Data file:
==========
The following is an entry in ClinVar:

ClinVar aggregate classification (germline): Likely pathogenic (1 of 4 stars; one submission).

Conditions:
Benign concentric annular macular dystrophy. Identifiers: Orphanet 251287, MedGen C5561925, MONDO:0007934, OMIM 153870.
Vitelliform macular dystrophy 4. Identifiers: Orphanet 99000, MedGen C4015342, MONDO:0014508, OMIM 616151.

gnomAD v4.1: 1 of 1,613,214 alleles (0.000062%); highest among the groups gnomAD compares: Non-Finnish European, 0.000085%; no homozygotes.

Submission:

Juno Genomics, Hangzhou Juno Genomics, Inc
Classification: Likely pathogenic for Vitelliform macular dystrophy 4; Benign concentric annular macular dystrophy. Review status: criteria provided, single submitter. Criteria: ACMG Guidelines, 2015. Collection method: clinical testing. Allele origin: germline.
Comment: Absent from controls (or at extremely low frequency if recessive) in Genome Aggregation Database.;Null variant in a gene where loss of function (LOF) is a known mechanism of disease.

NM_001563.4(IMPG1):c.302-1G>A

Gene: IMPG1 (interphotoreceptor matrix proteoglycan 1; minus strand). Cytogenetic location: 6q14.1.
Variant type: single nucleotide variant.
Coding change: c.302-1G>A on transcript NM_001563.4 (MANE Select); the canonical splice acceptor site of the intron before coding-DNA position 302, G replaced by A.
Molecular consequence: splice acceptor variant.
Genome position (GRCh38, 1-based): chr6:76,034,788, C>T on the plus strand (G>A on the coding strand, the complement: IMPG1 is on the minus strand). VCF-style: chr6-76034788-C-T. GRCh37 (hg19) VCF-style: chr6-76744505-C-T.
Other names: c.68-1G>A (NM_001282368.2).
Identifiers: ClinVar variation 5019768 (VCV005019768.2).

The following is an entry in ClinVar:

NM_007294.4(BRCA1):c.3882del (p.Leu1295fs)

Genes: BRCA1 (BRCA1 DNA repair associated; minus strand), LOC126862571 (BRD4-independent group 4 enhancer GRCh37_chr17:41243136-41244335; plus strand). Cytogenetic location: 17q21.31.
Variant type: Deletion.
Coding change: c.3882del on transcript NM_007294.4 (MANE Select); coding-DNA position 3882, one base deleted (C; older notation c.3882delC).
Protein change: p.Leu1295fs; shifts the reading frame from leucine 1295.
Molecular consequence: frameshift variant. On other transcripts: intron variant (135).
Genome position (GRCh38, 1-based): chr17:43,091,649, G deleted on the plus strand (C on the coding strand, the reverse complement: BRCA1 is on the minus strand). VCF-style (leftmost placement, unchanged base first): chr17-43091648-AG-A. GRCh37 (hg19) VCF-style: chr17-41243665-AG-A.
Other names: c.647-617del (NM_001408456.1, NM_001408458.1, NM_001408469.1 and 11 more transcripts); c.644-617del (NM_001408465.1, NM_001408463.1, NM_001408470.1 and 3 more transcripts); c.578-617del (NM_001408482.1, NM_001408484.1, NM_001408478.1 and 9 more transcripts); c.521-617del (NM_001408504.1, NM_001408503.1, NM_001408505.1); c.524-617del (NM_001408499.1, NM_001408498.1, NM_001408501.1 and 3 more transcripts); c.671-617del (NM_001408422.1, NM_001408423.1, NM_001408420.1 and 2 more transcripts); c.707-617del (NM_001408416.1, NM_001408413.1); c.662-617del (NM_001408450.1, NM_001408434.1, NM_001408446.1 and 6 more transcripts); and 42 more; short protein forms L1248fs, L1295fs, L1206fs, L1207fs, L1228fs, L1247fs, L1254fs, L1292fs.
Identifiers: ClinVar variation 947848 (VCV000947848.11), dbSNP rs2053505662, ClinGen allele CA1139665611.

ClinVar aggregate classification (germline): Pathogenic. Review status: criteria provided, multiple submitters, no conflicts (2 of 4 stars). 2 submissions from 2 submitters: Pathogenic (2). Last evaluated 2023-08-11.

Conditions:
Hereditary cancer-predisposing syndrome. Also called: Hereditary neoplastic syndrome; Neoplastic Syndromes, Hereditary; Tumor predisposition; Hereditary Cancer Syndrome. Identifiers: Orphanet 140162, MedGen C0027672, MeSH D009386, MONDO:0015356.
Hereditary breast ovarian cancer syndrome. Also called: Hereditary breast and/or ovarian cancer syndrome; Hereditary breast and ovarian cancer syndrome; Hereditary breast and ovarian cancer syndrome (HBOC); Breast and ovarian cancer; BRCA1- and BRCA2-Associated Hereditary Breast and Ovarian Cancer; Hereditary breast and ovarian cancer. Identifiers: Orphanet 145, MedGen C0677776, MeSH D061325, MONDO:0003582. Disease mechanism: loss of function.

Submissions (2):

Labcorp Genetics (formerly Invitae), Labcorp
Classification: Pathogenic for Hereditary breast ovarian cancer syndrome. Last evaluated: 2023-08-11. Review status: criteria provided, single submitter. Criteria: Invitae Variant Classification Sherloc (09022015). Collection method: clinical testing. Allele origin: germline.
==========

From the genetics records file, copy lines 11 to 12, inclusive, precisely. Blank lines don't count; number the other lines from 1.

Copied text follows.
NM_001563.4(IMPG1):c.302-1G>A

Gene: IMPG1 (interphotoreceptor matrix proteoglycan 1; minus strand). Cytogenetic location: 6q14.1.